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Long-term Incentive Plans (a positive view)

Long-Term Incentive Plans (LTIP) are largely used by companies in order for executives to pursue long-term objectives (as a balance to the short-term focus imposed by annual bonuses and other short-term payments), to retain executives, and to tie top executives` behavior to shareholder value and strategy.

Since 1973 Frederick W Cook publishes a study of LTIP by US bigger companies. We will follow their 2014 study (1) to describe the structure companies use for their LTIP, the different tools, their relationship with corporate performance and some other topics.

They consider a LTI can be defined as an award included in a plan, not limited by both scope, (very restricted number of beneficiaries) and frequency, (a one-time award for hiring purposes for instance). The grants must reward performance, continued service or both for a period lasting more than a year.

There are different tools used by companies in the sample:

  • Stock options and Stock Appreciation Rights. Dilution concerns, the so said performance disconnect, its asymmetry, back-dating practices, the fact that markets sometimes determine underwater periods and frustration, …, have all been at the roots of its (relative) decline in recent times.
  • Restricted Stock: actual shares or share units earned by continued service, often called time-based awards.
  • Performance Shares: stock-denominated actual shares or units, (performance shares), and cash-denominated units, (performance units), that are both earned for performance against certain objectives.

What`s the usage mix? Firms in the sample use on average 50% of performance awards, 30% of stock options or SAR`s and 20% or restricted stock. There is no relevant difference between the mix for Ceo and other C-suite executives included in the LTIP`s.

Other LTIP practices.

  1. Stock option and SAR term: term is the period between grant and expiration date. In the sample, with the exception of Information Technology firms, all sectors had an average term of more than 10 years.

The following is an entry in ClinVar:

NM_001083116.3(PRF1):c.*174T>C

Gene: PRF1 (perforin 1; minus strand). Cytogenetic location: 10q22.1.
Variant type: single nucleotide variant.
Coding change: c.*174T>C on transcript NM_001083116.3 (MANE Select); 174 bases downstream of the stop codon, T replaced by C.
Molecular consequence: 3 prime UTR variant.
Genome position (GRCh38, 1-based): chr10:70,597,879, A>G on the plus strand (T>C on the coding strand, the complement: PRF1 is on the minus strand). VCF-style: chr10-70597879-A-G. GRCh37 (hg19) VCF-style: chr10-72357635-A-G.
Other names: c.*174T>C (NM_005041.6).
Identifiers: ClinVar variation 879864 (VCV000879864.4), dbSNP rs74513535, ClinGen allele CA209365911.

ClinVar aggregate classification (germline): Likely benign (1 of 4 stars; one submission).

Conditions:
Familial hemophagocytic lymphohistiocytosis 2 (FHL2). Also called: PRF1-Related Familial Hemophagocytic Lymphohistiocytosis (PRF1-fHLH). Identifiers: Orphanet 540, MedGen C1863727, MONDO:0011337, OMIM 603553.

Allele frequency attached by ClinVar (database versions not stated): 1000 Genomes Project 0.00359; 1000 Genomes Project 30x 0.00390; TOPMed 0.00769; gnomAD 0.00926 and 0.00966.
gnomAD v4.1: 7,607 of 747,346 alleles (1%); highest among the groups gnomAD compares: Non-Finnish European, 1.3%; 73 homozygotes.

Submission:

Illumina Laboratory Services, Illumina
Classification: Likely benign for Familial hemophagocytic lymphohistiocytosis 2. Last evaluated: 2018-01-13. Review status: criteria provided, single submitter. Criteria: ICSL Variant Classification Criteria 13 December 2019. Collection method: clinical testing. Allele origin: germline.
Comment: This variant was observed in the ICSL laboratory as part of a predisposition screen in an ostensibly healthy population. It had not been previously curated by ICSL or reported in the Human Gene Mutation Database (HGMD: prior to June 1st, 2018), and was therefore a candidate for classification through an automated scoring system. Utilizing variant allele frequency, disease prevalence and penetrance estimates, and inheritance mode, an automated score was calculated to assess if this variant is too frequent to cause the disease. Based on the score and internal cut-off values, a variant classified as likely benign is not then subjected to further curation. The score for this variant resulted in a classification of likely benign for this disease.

2. Vesting schedules: a majority of firms use partial vesting approaches to stock options and restricted stock, rather than a cliff vesting approach. This can be due to the stronger retention effect generated by the (recently more prevalent) performance awards, so that vesting can be given partially before.
  3. Vesting period: the mostly used period is three years. This has been questioned by IRRC in a recent study on the Connection between Pay, Performance and Long-term value creation; they suggest that less than five years periods do not fully capture long-term performance objectives; see our posts on this study noted below, (2).
  4. Performance metrics: TSR and other Profit-based metrics are used in more than half of the companies in the sample. Only 40% of firms use Capital Efficiency metrics, (Roe, Roa, Roic, etc). I again suggest you to read our previous posts in the subject, and the critics to all metrics not introducing the cost of capital in their evaluation of long-term performance. (2).
  5. Performance metric approach: the prevalent method is its absolute measurement, versus relative measures that are not always possible.
  6. Number of metrics used: in general, 50% of companies use one and the other half uses two measures.
  7. Performance measurement period: performance is measured in more than 80% of cases in 3 year periods, so that vesting periods and measurement periods are reconciled. See our comments in (2).
  8. Performance Leverage: maximum payout levels is 200% of target in 56% of performance awards programs, whereas 16% use 150%. Financial institutions are more conservative than other sectors, (such as utilities, for instance).

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